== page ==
The Finnish government encourages investments in CO2-free energy production

Fortum Corporation
Press Release
6 November 2008

The Finnish government encourages investments in CO2-free energy production

The basis of the government's climate and energy strategy published today is to
secure the future of energy-intensive industry in Finland. The strategy
encourages investments in CO2-free energy production: renewable and nuclear
energy. In addition, the strategy highlights energy saving and efficiency as
more concrete goals. The goals are right - it is good that despite the current
challenging financial situation the work against climate change continues.

"We find these to be the right goals and it is easy to support them. On the
other hand, not all the means suggested by the government suit the open
international energy market. The strategy states that Finland is part of the
Nordic electricity market and that both the European wholesale and retail
electricity markets will integrate within a few years. Nevertheless, many means
are completely domestic, resulting in efficiency losses, additional costs and
distortion of competition," says Timo Karttinen, Fortum's Senior Vice President,
Corporate Development.

In today's regional markets, electricity flows freely from one country to
another, but the strategy focuses on domestic electricity consumption. When
assessing the sufficiency of electricity production capacity, attention should
be paid on the development of electricity consumption and production in a larger

As for nuclear power, the strategy leaves open the number of new nuclear power

National renewable energy support system the most expensive solution for

The strategy is based on Finland reaching its goal of increasing the share of
renewable energy to 38% of energy end-usage by 2020. The set goals can be
reached, but the questions of costs and the adequacy of workforce, for example,
for organising the collection and use of wood chips, are still left open.

Domestic means are employed to reach the goal of renewable energy: in
electricity production, a national feed-in tariff will be introduced. However,
when defining a national support system, the support systems in other countries
must be used as a reference, not only domestic production costs. As
technologies, fuel and electricity flow freely between countries, investments
will not remain in Finland without an internationally competitive support
system. Thus, Finland too should prepare a common support system for renewable
electricity, starting in the first phase with a Nordic support system. The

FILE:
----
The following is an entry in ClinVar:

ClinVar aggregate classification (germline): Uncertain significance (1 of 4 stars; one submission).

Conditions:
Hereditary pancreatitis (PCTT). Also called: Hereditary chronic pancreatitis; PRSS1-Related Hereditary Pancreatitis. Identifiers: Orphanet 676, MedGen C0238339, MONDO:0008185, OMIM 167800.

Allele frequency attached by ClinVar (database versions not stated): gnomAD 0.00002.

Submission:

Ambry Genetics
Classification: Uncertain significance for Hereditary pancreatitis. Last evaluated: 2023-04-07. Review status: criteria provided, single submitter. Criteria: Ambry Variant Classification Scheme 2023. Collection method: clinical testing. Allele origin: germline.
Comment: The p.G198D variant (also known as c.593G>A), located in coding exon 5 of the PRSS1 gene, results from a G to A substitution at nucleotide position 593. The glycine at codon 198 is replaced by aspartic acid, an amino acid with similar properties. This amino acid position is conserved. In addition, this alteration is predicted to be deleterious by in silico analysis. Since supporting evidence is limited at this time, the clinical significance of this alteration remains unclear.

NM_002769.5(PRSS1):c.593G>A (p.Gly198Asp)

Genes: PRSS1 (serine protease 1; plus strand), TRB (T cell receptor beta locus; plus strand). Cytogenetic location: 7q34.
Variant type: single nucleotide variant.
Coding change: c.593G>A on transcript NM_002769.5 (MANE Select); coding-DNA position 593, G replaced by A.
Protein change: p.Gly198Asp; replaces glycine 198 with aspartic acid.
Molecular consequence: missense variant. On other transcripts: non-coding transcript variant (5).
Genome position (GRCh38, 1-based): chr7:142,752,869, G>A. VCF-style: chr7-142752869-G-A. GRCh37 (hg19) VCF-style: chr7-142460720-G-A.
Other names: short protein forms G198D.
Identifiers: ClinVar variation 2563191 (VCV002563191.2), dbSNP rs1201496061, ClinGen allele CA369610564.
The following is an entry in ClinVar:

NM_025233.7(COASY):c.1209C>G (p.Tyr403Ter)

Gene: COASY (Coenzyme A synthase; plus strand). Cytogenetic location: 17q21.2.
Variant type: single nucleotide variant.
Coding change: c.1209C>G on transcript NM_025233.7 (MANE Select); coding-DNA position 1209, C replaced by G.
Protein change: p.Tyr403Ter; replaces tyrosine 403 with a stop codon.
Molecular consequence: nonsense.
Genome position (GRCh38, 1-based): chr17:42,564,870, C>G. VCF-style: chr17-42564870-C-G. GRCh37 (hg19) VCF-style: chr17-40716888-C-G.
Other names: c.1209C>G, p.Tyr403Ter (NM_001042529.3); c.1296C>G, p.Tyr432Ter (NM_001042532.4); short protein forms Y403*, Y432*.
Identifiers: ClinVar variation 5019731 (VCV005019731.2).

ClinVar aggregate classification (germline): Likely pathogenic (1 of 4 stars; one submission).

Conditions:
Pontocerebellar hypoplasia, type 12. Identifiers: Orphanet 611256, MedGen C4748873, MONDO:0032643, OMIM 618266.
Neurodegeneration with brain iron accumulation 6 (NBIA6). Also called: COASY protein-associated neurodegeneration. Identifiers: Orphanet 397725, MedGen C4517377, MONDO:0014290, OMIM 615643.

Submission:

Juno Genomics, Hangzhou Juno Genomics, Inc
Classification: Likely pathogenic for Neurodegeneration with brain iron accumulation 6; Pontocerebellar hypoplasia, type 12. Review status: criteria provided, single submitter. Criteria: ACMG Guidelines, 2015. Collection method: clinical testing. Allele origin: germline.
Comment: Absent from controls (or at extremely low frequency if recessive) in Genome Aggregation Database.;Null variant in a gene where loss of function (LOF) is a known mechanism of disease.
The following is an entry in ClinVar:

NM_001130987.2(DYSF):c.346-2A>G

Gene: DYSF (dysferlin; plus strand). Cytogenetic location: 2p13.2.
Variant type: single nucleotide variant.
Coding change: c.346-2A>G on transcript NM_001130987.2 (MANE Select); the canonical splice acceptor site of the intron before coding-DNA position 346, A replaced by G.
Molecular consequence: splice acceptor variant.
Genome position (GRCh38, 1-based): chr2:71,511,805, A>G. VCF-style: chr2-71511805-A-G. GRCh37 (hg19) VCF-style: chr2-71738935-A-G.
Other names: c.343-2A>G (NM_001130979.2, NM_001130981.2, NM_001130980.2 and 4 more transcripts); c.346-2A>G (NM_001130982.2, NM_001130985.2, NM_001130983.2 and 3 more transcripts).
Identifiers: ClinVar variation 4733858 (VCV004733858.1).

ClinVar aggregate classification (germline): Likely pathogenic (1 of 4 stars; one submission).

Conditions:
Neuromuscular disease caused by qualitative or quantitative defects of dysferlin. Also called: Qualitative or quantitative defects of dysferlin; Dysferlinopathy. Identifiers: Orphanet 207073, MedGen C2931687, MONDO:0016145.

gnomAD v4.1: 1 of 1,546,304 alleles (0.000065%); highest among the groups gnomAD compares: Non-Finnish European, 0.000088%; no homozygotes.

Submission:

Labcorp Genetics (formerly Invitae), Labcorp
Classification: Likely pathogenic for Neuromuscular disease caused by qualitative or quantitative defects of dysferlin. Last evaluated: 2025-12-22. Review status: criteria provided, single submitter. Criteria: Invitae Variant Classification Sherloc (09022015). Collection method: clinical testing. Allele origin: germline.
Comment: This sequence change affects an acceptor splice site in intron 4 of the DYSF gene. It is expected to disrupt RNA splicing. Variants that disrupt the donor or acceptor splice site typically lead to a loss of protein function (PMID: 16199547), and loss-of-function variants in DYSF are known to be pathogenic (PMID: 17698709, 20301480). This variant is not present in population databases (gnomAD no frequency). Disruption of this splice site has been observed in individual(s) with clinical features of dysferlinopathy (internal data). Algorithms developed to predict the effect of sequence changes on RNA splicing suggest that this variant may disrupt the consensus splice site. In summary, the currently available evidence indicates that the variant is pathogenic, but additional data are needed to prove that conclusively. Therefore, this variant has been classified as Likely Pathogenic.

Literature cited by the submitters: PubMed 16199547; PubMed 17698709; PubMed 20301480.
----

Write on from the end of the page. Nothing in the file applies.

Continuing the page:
strategy considers a common support system for many countries as problematic as
it attracts investments to where they can be implemented with the lowest costs.
On the other hand, it is admitted that the support will be paid by Finnish

Building offshore wind power is relatively expensive in Finnish conditions. In
addition to support system, streamlining licensing proceedings should also be
used as a means to promote wind power investments; proceedings principles should
be the same for all companies and in all locations in Finland. It is good that
attention is paid to the pricing of land areas needed for offshore wind power,
and that the starting point is large-scale wind power.

Energy efficiency through electric cars and heat pumps

For the 10% goal of renewable energy in traffic, the strategy does not clearly
state whether Finland will try to meet it by using bio-based traffic fuels
alone. Compared with bio-fuels, part of which must be imported, the goal can be
met with lower financial and environmental costs with electric cars running on
renewable electricity.

In addition to heat pumps, electric cars are an example of how a sensible
increase in the use of electricity can decrease the total use of energy. The
5-TWh goal set for the use of heat pumps corresponds roughly to switching nearly
all 250,000 oil-heated single-family houses in Finland to heating with heat
pumps. This would increase electricity consumption by approximately 2 TWh, which
corresponds to approximately 2% of the expected electricity consumption in 2020.

The climate and energy strategy is based on the fact that the world is changing
and there is a constant flow of new information. Consequently, the set goals
could be refined as more information becomes available. Therefore, it would be
beneficial if the government could already now define how the strategy will be
followed and, furthermore, how the goals may be re-evaluated.

Fortum Corporation
Corporate Communications

Further information: Timo Karttinen, SVP Corporate Development, Fortum
Corporation, +358 50 453 6555